As of March 1, 2019, the New York State Department of Financial Services’ (NYDFS) cybersecurity regulation, 23 NYCRR Part 500, requires financial services institutions regulated by NYDFS to implement policies and procedures to address the cybersecurity risks posed by third-party service providers to the institutions’ nonpublic information (NPI).
While reaching the March 1 deadline has been a monumental task for many covered entities, it is only the first step in maintaining a compliant vendor management program in this new world of cybersecurity regulation. To manage the risks and potential liability that come with this “first of its kind” cyber regulation, covered entities must implement an ongoing program that in most cases will reflect a sea change from their prior practices. In particular, the required oversight and management of third-party service providers, or TPSPs, will expand well beyond traditional vendor management functions and deep into contracting, diligence and stakeholder review.
The Requirements of the NYDFS Regulation
The regulation requires covered entities to implement written, risk-based and consistently applied policies and procedures for managing the cybersecurity risks posed by TPSPs. In particular, the policies and procedures must:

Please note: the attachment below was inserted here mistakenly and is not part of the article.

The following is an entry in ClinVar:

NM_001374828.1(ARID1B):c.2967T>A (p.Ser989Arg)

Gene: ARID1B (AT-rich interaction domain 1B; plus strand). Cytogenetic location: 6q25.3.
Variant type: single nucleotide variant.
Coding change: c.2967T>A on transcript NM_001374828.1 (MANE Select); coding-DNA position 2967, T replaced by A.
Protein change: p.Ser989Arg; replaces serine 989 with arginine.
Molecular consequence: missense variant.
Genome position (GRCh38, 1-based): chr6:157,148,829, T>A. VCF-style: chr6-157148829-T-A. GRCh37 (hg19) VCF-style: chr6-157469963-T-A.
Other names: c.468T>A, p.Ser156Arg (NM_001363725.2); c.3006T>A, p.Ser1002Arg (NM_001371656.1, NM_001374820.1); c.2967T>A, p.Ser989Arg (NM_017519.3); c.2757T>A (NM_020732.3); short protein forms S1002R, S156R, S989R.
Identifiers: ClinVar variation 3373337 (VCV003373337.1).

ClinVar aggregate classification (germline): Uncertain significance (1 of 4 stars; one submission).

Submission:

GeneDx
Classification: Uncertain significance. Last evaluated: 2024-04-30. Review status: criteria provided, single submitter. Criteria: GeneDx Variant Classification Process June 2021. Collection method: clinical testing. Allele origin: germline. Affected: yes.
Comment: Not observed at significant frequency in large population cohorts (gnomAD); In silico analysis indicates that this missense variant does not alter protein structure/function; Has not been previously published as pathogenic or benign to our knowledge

- Describe how to identify relevant TPSPs, and assess their risks;
- Establish minimum cybersecurity standards for TPSPs;
- Define the entity’s due diligence process for TPSP cybersecurity practices; and
- Provide for periodic risk reassessment of TPSPs and their cybersecurity practices.
In addition, the policies and procedures must include particular guidelines for due diligence and contracting relating to cybersecurity. These guidelines must address:
- The TPSP’s access controls, including multifactor authentication;
- The TPSP’s use of encryption to protect NPI both in transit and at rest;
- Notification from the TPSP of cybersecurity incidents impacting the covered entity’s systems or information; and
- Contractual protections regarding the TPSP’s cybersecurity practices
While the regulation establishes clear requirements for the policies and procedures and what issues must (at minimum) be addressed in those policies and procedures, the regulation offers considerable flexibility to covered entities in determining their own approach to managing the cybersecurity risks posed by TPSPs. Thus, the policies and procedures need not conform to any particular standard or approach so long as they are reasonable and appropriate to the covered entity’s overall cybersecurity risk profile. And, importantly, so long as the covered entity follows these policies and procedures once implemented.
Maintaining Compliance Will Be Challenging